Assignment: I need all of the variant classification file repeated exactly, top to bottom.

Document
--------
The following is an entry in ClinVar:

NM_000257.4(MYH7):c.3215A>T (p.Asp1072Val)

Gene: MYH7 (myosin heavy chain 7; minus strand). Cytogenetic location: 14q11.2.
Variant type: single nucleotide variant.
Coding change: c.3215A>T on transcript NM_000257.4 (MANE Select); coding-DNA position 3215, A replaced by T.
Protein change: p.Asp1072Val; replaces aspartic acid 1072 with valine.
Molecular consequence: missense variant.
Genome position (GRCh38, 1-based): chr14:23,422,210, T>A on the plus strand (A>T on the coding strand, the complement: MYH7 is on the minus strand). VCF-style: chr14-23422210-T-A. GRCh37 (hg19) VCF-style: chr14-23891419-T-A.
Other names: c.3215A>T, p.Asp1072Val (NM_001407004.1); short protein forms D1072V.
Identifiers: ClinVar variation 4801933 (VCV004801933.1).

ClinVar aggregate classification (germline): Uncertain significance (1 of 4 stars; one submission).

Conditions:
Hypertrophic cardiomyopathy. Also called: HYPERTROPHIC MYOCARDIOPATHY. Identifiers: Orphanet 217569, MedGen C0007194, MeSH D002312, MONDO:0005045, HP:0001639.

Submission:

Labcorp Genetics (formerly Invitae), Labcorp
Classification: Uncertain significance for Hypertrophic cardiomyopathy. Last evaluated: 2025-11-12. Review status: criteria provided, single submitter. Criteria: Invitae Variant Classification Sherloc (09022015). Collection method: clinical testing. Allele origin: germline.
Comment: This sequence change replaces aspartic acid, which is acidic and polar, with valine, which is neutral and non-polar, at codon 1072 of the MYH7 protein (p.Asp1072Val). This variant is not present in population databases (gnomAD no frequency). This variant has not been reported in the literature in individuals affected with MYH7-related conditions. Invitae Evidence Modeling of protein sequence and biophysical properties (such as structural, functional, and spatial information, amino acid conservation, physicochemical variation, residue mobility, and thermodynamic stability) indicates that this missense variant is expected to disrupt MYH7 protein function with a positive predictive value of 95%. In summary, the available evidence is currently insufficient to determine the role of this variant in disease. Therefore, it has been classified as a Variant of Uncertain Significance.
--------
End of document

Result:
The following is an entry in ClinVar:

NM_000257.4(MYH7):c.3215A>T (p.Asp1072Val)

Gene: MYH7 (myosin heavy chain 7; minus strand). Cytogenetic location: 14q11.2.
Variant type: single nucleotide variant.
Coding change: c.3215A>T on transcript NM_000257.4 (MANE Select); coding-DNA position 3215, A replaced by T.
Protein change: p.Asp1072Val; replaces aspartic acid 1072 with valine.
Molecular consequence: missense variant.
Genome position (GRCh38, 1-based): chr14:23,422,210, T>A on the plus strand (A>T on the coding strand, the complement: MYH7 is on the minus strand). VCF-style: chr14-23422210-T-A. GRCh37 (hg19) VCF-style: chr14-23891419-T-A.
Other names: c.3215A>T, p.Asp1072Val (NM_001407004.1); short protein forms D1072V.
Identifiers: ClinVar variation 4801933 (VCV004801933.1).

ClinVar aggregate classification (germline): Uncertain significance (1 of 4 stars; one submission).

Conditions:
Hypertrophic cardiomyopathy. Also called: HYPERTROPHIC MYOCARDIOPATHY. Identifiers: Orphanet 217569, MedGen C0007194, MeSH D002312, MONDO:0005045, HP:0001639.

Submission:

Labcorp Genetics (formerly Invitae), Labcorp
Classification: Uncertain significance for Hypertrophic cardiomyopathy. Last evaluated: 2025-11-12. Review status: criteria provided, single submitter. Criteria: Invitae Variant Classification Sherloc (09022015). Collection method: clinical testing. Allele origin: germline.
Comment: This sequence change replaces aspartic acid, which is acidic and polar, with valine, which is neutral and non-polar, at codon 1072 of the MYH7 protein (p.Asp1072Val). This variant is not present in population databases (gnomAD no frequency). This variant has not been reported in the literature in individuals affected with MYH7-related conditions. Invitae Evidence Modeling of protein sequence and biophysical properties (such as structural, functional, and spatial information, amino acid conservation, physicochemical variation, residue mobility, and thermodynamic stability) indicates that this missense variant is expected to disrupt MYH7 protein function with a positive predictive value of 95%. In summary, the available evidence is currently insufficient to determine the role of this variant in disease. Therefore, it has been classified as a Variant of Uncertain Significance.